In one of the final essays in the New York Times Magazine’s 1619 Project, Trymaine Lee writes that “A vast wealth gap, driven by segregation, redlining, evictions and exclusion, separates black and white America.”
Again I want to highlight a few quotes that struck me.
The period that followed the Civil War was one of economic terror and wealth-stripping that has left black people at lasting economic disadvantage. (Lee)
One goal that I may or may not achieve by spending extra time on these articles is to (maybe) have a better grip on the words that might help me if/when I dare to speak about the challenges we face. I have more frequently used the word terrorism to describe the events that took place during the period after reconstruction, but it doesn’t fully encompass what happened. Yes, there was violence, the kind used to intimidate, bully, and degrade human beings, and there was murder, torture, and truly twisted sick events that make one question the humanity of the perpetrators. But also/in addition/sometimes simultaneously there was this: economic terror and wealth-stripping.
Lee touches on some of these acts of terror as well as data on the lasting impact in terms of wealth gaps. He even references the 1898 Wilmington Race Riot (aka violent white supremacist coup), which took place in my home state, as one example of the systematic disruption and displacement (and murder and terror) that affected the ability of the Black community to thrive.
He points out that government programs designed to help people originally excluded most African Americans: Social Security did not cover agricultural laborers or domestic workers (which I have heard before but still find mind-boggling), the Home Owners Loan Corporation helped the housing market but excluded Black neighborhoods, and the G.I. bill was administered in a way to limit support for African Americans.
I would like to highlight this quote by William A. Darity Jr., a professor of public policy and African-American studies at Duke University:
“The major way in which people have an opportunity to accumulate wealth is contingent on the wealth positions of their parents and their grandparents,” Darity says. “To the extent that blacks have the capacity to accumulate wealth, we have not had the ability to transfer the same kinds of resources across generations.” (Darity as quoted by Lee)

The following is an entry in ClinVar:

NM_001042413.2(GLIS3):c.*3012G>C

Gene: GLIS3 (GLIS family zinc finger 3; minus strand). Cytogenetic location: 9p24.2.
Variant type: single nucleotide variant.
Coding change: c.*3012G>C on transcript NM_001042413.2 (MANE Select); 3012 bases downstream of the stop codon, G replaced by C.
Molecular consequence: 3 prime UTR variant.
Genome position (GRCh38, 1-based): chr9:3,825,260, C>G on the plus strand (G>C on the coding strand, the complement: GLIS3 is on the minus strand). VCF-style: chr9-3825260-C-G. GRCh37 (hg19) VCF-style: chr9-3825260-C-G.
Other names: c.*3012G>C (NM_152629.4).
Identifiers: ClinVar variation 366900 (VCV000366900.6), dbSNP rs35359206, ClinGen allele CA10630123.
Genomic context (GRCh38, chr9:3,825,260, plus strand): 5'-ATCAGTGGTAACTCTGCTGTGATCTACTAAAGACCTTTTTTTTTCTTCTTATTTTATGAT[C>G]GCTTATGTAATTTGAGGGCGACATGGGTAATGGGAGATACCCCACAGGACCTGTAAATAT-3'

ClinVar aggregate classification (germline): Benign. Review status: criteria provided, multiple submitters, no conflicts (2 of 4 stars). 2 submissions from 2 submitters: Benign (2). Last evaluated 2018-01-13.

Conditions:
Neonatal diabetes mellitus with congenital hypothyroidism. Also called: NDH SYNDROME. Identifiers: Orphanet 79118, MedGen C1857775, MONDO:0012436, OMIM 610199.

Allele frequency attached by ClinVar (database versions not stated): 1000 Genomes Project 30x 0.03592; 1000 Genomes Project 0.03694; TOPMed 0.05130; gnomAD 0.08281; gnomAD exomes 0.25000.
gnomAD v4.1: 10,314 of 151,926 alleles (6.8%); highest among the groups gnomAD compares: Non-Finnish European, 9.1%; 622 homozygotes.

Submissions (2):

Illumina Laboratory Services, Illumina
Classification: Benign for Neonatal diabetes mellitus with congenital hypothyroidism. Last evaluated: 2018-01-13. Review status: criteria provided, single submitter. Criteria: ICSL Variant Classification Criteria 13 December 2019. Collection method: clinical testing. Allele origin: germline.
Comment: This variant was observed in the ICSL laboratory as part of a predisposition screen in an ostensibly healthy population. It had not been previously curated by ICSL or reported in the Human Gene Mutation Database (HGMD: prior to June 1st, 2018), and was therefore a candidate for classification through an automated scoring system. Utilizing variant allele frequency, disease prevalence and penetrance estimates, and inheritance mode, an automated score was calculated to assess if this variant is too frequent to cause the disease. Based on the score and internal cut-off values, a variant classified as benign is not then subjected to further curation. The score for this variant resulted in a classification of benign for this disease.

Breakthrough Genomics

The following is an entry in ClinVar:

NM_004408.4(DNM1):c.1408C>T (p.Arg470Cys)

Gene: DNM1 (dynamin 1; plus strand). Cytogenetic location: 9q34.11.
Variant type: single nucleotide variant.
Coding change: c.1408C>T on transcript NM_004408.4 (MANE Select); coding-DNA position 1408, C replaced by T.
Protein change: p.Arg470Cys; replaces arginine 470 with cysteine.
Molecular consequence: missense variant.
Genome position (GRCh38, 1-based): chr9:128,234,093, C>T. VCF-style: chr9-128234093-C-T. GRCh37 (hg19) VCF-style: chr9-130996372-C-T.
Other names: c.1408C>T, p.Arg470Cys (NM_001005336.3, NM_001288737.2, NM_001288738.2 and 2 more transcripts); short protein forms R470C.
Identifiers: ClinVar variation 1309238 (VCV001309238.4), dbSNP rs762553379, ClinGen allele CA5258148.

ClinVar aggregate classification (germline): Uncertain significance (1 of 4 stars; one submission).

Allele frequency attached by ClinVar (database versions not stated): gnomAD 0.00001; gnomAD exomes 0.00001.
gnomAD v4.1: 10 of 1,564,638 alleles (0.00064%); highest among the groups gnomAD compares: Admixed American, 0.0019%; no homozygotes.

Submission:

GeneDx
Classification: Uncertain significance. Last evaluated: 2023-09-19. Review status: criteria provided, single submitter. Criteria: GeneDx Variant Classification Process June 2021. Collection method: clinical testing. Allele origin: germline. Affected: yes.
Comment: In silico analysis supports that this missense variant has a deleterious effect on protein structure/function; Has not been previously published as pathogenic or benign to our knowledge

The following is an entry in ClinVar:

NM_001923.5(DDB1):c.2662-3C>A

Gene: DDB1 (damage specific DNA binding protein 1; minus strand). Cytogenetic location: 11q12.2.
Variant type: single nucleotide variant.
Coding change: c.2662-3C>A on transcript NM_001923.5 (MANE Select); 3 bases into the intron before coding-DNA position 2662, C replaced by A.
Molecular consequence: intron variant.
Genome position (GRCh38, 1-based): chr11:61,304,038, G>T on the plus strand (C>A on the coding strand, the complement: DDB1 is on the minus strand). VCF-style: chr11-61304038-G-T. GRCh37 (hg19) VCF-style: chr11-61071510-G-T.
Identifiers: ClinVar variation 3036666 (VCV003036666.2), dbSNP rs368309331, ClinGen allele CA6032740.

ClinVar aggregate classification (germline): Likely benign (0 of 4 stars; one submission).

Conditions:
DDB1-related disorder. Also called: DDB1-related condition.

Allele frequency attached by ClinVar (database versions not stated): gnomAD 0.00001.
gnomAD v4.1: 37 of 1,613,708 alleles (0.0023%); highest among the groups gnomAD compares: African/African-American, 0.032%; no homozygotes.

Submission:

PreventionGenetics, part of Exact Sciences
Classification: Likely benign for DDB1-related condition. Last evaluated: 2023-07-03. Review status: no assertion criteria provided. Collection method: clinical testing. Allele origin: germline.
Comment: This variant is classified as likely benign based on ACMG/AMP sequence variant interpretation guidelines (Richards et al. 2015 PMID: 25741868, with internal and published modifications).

I wrote earlier about how the 1619 Project aims to make visible our actual history, rather than the sanitized, self-serving fairy tales that have been proffered as substitutes within our culture. In this context, I want to connect with a conversation between Sam Sanders “It’s Been A Minute,” and author Malcolm Gladwell:
I read a paper – an article – an essay written by a historian at Chicago named Charles Payne, and it was called “The Whole United States Is Southern!” And it is and remains one of the single most brilliant things I’ve ever read. And Payne is talking about the kind of Southern – the white Southern project in the era of the civil rights movement. In response to it was to shift the frame from a discussion about institutions and practices and laws to a discussion about people…
SANDERS: And the heart.
GLADWELL: The heart.
SANDERS: Are you racist?
GLADWELL: …To personalize it.
SANDERS: Where’s your racist bone?
GLADWELL: Yes – to say that we can end racism if only we all got along and we were all – if our hearts were pure, and we tried really hard. That was their response to the kind of broader argument that was making. And Payne’s essay is all about how that side won, that they managed to transform the debate in this country about racism from one in which we were considering these larger structural issues to one where we were just personalizing everything
(From Sam Sanders “It’s Been A Minute”)
One of the fairy tales used to cultivate inaction and the illusion of powerlessness in the face of grave injustices is the idea that it all comes down to individual choices. Indeed, the same strategy is being used successfully to delay the kind of sweeping reforms necessary to address climate change.
Sure, it is good to recycle. It is good to be against racism. It is good to make wise choices. But when the systems and structures are designed to impoverish one group of people to the advantage of another, we must interrogate and reject those systems. As individuals, we are all fallible. But together as a part of the larger democracy, we can and must do better.